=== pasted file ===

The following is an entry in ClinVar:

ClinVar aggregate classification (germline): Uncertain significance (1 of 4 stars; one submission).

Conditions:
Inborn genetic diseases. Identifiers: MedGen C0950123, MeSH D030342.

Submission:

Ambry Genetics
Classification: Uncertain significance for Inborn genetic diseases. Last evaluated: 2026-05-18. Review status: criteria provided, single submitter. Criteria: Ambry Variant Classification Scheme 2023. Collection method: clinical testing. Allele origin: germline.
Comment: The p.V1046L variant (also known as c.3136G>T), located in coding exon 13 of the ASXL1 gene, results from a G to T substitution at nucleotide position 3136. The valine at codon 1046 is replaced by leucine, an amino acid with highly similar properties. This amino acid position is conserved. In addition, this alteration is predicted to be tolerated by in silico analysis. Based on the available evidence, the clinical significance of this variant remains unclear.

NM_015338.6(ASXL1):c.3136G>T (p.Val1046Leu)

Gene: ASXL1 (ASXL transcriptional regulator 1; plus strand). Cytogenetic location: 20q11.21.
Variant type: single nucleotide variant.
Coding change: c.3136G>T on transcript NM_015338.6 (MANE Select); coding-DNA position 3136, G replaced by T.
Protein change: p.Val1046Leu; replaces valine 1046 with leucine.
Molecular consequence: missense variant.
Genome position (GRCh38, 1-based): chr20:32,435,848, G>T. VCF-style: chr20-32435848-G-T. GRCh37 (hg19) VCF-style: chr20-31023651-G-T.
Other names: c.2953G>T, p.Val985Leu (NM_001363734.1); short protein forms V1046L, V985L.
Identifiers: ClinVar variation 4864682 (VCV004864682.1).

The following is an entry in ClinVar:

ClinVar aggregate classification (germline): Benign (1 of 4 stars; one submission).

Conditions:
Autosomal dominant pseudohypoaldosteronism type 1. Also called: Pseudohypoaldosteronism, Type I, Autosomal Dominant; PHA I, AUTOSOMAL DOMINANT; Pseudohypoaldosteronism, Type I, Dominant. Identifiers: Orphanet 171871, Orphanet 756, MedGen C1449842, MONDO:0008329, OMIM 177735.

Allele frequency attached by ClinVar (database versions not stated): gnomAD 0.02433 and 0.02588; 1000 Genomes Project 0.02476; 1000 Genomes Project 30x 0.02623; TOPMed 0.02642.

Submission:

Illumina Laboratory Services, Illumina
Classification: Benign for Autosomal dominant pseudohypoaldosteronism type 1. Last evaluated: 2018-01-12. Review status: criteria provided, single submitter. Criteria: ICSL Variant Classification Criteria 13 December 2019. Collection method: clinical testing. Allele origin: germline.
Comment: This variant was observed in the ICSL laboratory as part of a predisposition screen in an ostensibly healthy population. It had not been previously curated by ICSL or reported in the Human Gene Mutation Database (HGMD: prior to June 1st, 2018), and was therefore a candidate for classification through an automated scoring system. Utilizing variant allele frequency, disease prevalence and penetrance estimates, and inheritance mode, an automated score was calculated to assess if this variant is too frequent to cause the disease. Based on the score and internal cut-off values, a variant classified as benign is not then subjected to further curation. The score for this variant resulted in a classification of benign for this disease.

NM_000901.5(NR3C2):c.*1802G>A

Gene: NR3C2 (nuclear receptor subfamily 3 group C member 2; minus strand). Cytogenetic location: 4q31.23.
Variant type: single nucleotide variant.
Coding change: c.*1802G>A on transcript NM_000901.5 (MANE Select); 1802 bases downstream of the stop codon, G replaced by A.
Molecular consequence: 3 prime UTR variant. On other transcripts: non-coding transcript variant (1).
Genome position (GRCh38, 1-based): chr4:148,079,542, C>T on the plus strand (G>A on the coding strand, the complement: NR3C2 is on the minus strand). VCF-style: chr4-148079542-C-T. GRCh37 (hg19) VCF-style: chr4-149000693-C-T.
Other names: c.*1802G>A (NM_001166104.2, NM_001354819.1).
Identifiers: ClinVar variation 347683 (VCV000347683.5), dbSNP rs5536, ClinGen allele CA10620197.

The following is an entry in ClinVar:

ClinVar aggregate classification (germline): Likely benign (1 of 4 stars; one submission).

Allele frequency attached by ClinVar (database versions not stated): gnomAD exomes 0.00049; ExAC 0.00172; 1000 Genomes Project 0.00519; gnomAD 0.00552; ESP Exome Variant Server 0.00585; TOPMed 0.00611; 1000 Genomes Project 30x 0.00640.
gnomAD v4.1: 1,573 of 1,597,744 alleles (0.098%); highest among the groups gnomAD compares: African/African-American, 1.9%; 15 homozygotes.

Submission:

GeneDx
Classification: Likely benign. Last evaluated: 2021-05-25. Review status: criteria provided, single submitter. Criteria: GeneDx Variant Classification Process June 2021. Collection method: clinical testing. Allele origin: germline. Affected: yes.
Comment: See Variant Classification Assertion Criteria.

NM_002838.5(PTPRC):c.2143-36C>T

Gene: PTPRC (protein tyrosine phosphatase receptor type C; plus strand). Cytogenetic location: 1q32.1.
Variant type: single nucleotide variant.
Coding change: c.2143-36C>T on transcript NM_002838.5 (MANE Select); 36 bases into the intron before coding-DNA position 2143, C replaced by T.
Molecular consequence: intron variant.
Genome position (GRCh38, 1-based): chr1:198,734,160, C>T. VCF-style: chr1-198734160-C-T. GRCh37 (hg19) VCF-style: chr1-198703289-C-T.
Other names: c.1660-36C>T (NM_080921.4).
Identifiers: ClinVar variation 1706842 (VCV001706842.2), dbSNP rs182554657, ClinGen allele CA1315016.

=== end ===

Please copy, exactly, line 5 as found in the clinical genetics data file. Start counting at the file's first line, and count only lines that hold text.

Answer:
Submission: